“In Chester and Delaware Counties many easement owners with the means to do so have sold their homes and fled the path of the pipeline,” explained Britton. “Children sleep as close as 25 feet from the pipeline and the easement traverses sometimes under foundations. Schools are less than 100 feet from the most unstable gases in the industry, because the only entity that approved this route was the operator itself.
“Our first responders may/may not be properly equipped or prepared. Uninformed residents are being subjected involuntarily to risks they don’t understand,” Britton said.
Melissa DiBernadino, Goshen United For Public Safety, expressed very similar concerns to those outlined by Britton about living next to a natural gas liquids pipelines.
DiBernadino said one of her most frightening concerns is a leak of the colorless, odorless natural gas liquid that is not detected in time to react to the emergency.  She added, the only way it seems these leaks can be detected is when people begin passing out.
She noted the Mariner East 1 Pipeline was original approved in 1930 to ship heating oil, a much more benign product.
Sen. Dinniman said his constituents in Chester County do not know what to do in an emergency involving the pipeline saying he has heard nothing about these issues from the PA Emergency Management Agency.
Keith Coyle, Chairman, Marcellus Shale Coalition Pipeline Safety Workgroup, said “Pipelines are the safest and most reliable means of transporting the nation’s energy products. According to data compiled by the U.S. Department of Transportation’s Bureau of Transportation Statistics, pipelines caused fewer fatalities and injuries than other modes of transportation during the past decade.”
He also provided an overview of how pipelines are regulated.
With respect to rural natural gas gathering lines, Coyle, said PHMSA is currently considering whether to modify their exemption and apply new reporting and safety standards.  
In addition, the American Petroleum Institute is developing a new recommended practice with safety standards for rural gas gathering lines. API plans to publish the new recommend practice later this year, he said.
Both Sen. Rafferty and Sen. Dinniman said at the hearing they are working with Sen. Yaw and others to develop legislation to deal with what they see as holes in the current process for regulating pipelines, siting pipeline routes, regulating pipeline and agents related to eminent domain, the lack of coordination between agencies on regulating pipelines and for community interaction with pipeline companies.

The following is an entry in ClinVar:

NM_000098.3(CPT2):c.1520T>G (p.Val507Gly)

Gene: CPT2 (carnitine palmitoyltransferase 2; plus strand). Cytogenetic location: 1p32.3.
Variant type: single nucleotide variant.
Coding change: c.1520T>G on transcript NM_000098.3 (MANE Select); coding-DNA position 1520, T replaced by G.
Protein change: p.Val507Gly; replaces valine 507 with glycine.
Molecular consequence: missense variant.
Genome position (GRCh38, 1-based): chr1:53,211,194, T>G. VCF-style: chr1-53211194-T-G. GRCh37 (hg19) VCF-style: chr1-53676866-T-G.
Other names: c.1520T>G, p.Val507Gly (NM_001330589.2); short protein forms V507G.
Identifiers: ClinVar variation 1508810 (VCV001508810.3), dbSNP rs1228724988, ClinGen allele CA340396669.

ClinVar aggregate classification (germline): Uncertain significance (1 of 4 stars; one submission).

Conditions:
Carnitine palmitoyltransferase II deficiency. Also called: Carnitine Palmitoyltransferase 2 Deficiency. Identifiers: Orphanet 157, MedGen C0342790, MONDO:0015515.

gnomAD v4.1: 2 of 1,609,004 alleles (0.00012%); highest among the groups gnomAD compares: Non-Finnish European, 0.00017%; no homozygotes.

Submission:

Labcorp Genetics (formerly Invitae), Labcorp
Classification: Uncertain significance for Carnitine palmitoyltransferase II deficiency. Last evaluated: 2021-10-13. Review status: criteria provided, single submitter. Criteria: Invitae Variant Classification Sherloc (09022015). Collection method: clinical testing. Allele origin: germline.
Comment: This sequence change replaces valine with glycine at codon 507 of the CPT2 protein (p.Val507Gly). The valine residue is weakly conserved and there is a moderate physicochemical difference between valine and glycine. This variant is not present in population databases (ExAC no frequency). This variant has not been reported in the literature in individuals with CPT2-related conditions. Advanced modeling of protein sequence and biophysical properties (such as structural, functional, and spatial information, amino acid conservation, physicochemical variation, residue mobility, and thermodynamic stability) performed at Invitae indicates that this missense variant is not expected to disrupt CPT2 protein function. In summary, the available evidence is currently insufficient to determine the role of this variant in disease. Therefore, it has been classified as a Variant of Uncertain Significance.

Sen. Rafferty has already introduced Senate Bill 604 would centralize state pipeline inspections in PennDOT,  Senate Bill 605 establishes a state impact fee for areas impacted by pipelines, Senate Bill 1027 further providing for notification of residents impacted by pipeline construction and Senate Bill 1028 requiring pipeline operators to conduct studies of aquifers that may be impacted by pipeline construction.
Sen. Dinniman has already introduced Senate Bill 928 requiring pipeline companies to apply to the PUC on pipeline routes, Senate Bill 929 allowing municipalities to impose an impact fee on pipelines to fund emergency response actions, Senate Bill 930 requiring pipeline companies to meet with county emergency coordinators to share emergency response information and Senate Bill 931 requiring pipelines to have more shut-off values in more highly developed areas.
Sen. Gene Yaw (R-Lycoming), Majority Chair of the Senate Environmental Resources and Energy Committee, said one of the things the hearing revealed is state agencies are not talking to each other and that “maybe we are dealing with a “bad apple” company”-- Sunoco-- that doesn’t know how to talk to people.
He pointed to his experience with Marcellus Shale drilling companies in his area where companies met with people in communities early on to tell them what they can expect from drilling and what a big difference it made in how they were received.
Sen. Yaw said Sunoco’s actions are affecting what’s happening with pipelines all around Pennsylvania and other places.
Sen. Tommy Tomlinson (R-Bucks), Majority Chair of the Consumer Protection and Professional Licensure Committee, pointed to one passage in Andrew Williams testimony that summarized the hearing for him-- “it is time to hold bad actors accountable for direct and negative impacts to the public.”
In addition to questions at the hearing, Sen. Rafferty provided written comments to the Committee on the pipeline issues.
Click Here for copies of written testimony and to watch a video of the hearing.
Additional Background
The hearing follows action by the Public Utility Commission two weeks ago to shutdown the Sunoco Mariner East 1 Pipeline in Chester County after nearby construction of the Mariner East 2 Pipeline likely caused sinkholes to develop exposing the operating Mariner East 1 Pipeline.
The pipeline carries volatile and hazardous natural gas liquids from Western Pennsylvania to processing plants in the Philadelphia area.
In February, the Department of Environmental Protection fined Sunoco $12.6 million for violations related to construction of the Mariner East 2 Pipeline which DEP shutdown for several weeks across the state.
Sen. Gene Yaw (R-Lycoming) serves as Majority Chair of the Senate Environmental Committee and can be contacted by calling 717-787-3280 or sending email to: gyaw@pasen.gov.   Sen. John Yudichak (D-Luzerne) serves as Minority Chair and can be contacted by calling 717-787-7105 or sending email to: yudichak@pasenate.com.
Sen. Tommy Tomlinson (R-Bucks) serves as Majority Chair of the Consumer Affairs Committee and can be contacted by calling 717-787-5072 or sending email to: rtomlinson@pasen.gov.  Sen. Lisa Boscola (D-Lehigh) serves as Minority Chair and can be contacted by calling 717-787-4236 or sending email to: boscola@pasenate.com.
(Photo: Mariner East 2 Pipeline Route through Middletown, Delaware County.)